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Bible Commentaries

F.B. Meyer's 'Through the Bible' Commentary

Genesis 25

 

 

Verses 1-18

ABRAHAM’S DEATH AND BURIAL

Genesis 25:1-18

After being for sixteen years contemporary with his grandsons, Esau and Jacob, Abraham died without owning a foot of land except the cave for which he had paid, as a stranger might. But all was his. He was persuaded of God’s faithfulness, and earnestly reached out his hands toward the City with foundations. See Hebrews 11:13. He was full. Those who had known him in Ur might have looked on his life as a huge failure, and have spoken of him as a fanatic who had sacrificed all for nothing. But he was satisfied. He was gathered to his people, a phrase which does not refer to the body, for his people were far away across the desert, but to the recognition and welcome that awaited him on the other side of death. His sons, Isaac and Ishmael, differed widely. The one dwelled by the well, engaged in pastoral pursuits, while the other lived by his own strong hand, in the desert expanse. But they met in their common respect and grief. Births and deaths unite families. We all stand today in thankfulness at Lincoln’s cradle.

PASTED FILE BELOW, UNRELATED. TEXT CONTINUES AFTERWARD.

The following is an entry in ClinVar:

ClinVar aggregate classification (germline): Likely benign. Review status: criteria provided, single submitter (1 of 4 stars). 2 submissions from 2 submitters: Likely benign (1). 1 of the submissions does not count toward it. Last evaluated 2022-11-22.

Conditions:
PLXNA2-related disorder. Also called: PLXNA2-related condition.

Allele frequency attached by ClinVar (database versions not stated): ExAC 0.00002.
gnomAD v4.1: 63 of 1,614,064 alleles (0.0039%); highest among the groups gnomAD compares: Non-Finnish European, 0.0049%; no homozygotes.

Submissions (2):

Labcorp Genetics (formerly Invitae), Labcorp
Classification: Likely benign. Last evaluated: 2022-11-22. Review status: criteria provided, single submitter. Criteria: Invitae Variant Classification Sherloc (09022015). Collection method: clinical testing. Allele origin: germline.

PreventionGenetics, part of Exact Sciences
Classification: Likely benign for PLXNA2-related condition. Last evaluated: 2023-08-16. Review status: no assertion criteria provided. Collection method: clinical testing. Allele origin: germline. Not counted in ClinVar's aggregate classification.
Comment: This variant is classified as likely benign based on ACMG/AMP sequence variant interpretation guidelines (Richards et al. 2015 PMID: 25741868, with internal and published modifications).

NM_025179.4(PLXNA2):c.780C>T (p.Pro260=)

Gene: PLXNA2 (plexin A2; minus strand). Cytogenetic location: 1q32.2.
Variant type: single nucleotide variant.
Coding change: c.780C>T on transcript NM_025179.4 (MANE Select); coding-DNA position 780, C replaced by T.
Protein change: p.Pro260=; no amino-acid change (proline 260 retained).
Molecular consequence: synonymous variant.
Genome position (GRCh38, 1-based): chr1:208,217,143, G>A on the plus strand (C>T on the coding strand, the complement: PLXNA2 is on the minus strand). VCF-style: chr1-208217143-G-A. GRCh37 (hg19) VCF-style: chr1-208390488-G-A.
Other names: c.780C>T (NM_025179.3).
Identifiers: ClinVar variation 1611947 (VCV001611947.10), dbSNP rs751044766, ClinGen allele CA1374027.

Verses 19-34

JACOB AND ESAU, TWIN BROTHERS

Genesis 25:19-34

In the thought of that age, the birthright carried with it the spiritual leadership of the tribe. To be the priest of the family, to stand between the Most High and the rest of the household, to receive divine communications and execute the divine will, and to be in the direct line of the Messiah-such were some of the privileges that gathered around this position. They were nought in Esau’s estimation, and he was quite content to part with all they implied, if only he might have the immediate gratification of appetite. The steaming fragrance of the lentil pottage was sweet in the nostrils of the hungry hunter. We have all passed through such an experience. On the one hand, our self-respect, our true advantage, our God; on the other, passionate desire crying, “Give, give.” In days and hours like that, beware: for you may say a word or do an act that shall determine your future, and, like Esau, you will find no loophole for altering the cast of the die. See Hebrews 12:16.

 


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Bibliography Information
Meyer, Frederick Brotherton. "Commentary on Genesis 25:4". "F. B. Meyer's 'Through the Bible' Commentary". http://odl.studylight.org/commentaries/fbm/genesis-25.html. 1914.

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